Dr. Anne Zink, the state’s chief medical officer, said the Omicron variant is in Alaska, and cases of Covid-19 are on the rise. According to the state variant dashboard, Delta variant remains the dominant strain in Alaska, although the data lags by several weeks.
For Jan. 5-6, 3,640 new cases of Covid were diagnosed in Alaska, there was one new death reported and 70 total hospitalizations.
“Thankfully, we do expect in general to see more mild disease with Omicron, both because of the nature of the virus as well as many Alaskans either being vaccinated or previously having had COVID,” she wrote on Twitter.
She said that hospital capacity remains stable and the state continues to work with hospitals through the surge. Depending on a person’s underlying condition, the new variant may be mild or serious, but with more vastly more cases come at least some increase in hospitalizations.
“Both testing and treatments options have become more limited through this surge and we continue to work with communities to improve access given limited supplies and increased demands. Layered prevention helps protect against severe disease, and if you are ill, talk to your provider about treatment options,” she wrote. She did not say what treatment options are effective or available, and she advised people to get up-to-date on their vaccinations to protect against serious disease.
One aspect of Omicron that is being discussed in research circles is that people with previous immunity from a Covid infection or from a vaccine appear more vulnerable to Omicron than to the Delta variant, which appears to be on the wane.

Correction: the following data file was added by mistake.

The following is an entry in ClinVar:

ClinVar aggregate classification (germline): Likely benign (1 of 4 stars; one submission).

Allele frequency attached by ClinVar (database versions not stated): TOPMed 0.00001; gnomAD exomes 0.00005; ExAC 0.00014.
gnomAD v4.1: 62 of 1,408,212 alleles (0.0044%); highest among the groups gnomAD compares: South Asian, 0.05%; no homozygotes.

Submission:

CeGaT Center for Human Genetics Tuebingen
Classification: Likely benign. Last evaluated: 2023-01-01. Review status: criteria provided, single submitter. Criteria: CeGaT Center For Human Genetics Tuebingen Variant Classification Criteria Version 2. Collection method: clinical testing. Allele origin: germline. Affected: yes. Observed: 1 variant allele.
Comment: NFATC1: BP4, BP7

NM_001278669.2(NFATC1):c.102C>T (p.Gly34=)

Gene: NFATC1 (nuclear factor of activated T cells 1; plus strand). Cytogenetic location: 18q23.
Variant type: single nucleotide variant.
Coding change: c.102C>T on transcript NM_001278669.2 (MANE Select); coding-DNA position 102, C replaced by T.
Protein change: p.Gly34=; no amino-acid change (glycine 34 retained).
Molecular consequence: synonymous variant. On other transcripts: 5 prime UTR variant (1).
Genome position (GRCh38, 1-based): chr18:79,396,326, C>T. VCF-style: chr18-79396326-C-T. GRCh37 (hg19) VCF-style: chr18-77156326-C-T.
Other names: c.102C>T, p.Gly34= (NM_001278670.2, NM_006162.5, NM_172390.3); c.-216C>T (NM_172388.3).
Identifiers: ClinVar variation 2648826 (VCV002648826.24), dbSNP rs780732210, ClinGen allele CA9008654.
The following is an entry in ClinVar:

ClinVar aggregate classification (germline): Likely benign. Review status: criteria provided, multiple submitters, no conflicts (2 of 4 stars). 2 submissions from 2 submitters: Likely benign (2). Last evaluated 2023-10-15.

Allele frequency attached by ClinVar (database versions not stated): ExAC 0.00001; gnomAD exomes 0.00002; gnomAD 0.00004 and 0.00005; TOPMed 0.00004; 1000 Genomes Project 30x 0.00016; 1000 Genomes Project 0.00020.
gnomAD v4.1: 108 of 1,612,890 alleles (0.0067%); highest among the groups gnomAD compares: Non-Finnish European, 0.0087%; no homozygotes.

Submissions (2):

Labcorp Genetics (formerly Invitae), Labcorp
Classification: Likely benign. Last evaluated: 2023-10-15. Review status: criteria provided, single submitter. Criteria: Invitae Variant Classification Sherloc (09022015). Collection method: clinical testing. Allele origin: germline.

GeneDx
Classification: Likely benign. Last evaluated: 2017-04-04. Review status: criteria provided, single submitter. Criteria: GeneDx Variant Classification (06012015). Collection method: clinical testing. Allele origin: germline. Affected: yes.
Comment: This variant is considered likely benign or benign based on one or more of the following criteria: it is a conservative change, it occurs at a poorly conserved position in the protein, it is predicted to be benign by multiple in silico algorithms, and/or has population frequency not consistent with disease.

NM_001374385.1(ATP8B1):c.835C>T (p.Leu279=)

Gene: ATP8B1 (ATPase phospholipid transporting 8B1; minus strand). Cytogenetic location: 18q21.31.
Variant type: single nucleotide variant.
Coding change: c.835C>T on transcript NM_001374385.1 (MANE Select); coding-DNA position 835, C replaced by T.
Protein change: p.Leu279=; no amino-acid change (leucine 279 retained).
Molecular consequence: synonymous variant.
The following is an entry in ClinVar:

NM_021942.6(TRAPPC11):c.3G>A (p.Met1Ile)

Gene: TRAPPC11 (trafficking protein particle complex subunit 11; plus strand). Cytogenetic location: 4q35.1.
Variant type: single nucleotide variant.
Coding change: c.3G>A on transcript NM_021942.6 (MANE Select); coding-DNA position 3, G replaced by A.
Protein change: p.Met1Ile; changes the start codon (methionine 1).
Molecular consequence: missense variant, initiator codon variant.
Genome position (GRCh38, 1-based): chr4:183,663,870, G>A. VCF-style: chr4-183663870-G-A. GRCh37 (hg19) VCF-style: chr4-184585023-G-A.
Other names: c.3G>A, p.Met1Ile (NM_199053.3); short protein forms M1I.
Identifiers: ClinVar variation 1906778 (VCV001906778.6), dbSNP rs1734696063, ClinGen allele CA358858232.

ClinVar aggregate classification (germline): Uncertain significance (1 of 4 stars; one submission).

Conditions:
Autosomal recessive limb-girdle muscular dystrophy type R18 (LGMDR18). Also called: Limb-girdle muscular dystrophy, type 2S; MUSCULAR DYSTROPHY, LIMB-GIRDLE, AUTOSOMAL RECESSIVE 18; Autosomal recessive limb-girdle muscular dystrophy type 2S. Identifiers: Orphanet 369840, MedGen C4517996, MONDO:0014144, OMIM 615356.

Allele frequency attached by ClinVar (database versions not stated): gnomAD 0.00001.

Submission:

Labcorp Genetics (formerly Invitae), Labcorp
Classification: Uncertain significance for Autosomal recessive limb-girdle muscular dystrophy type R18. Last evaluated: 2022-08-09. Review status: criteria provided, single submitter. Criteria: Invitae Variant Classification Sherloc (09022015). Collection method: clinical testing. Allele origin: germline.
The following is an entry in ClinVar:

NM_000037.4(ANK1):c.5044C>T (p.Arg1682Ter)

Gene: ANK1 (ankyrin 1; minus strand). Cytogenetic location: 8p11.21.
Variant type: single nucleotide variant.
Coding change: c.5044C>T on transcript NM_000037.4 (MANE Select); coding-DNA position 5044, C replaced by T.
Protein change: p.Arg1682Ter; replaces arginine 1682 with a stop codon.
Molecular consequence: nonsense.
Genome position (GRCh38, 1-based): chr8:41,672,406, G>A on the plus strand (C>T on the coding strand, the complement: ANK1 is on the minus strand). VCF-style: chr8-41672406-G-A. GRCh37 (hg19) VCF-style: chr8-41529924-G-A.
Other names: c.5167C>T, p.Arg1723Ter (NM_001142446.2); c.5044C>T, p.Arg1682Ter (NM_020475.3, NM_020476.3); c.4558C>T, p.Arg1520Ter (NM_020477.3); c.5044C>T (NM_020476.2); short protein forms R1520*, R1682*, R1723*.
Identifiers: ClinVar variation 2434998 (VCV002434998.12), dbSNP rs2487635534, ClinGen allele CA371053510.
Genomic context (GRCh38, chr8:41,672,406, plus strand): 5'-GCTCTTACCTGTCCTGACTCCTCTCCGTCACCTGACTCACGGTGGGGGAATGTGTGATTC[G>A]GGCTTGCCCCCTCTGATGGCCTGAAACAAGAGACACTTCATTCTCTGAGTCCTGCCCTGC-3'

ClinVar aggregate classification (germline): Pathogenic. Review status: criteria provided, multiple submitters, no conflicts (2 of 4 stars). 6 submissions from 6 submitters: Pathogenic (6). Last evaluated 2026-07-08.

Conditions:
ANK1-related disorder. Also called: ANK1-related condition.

As for treatments, monoclonal antibodies are used in some of the major population centers in Alaska to treat those with the Delta variant. The antibodies act as substitute antibodies for people whose immune systems might not produce enough natural fighters. Some of the more known monoclonal antibody brands, however, are not as effective in reducing the impact of the Omicron variant.
Sotrovimab, administered as a single dose by IV infusion, is said to more successful in treating Omicron. It is administered as a single dose by IV infusion. “This treatment should be given within 10 days of symptom onset,” according to the Alaska Department of Health and Social Services website. But it’s in short supply everywhere, including Alaska.
Paxlovid, the new Covid pill from Pfizer, is being distributed to the states by the federal government, but in extremely limited amounts. In December, Alaska was given just 120 doses of the 65,000 that were made available for shipment.
The U.S. Food and Drug Administration issued an emergency use authorization for Paxlovid (also called nirmatrelvir tablets and ritonavir tablets) for the treatment of mild-to-moderate Covid in adults and children 12 and older who are at high risk for progression to severe Covid-19.
“An initial 65,000 courses of Paxlovid will be made available for shipment to states and territories and will begin arriving at dispensing sites by the end of December,” the HHS website says.
Other treatments for Omicron’s typically milder symptoms may be over-the-counter medications that many people take to reduce symptoms from cold or flu.
To check variant data for Alaska, check the Alaska Coronavirus Variants Dashboard at akvariants.github.io.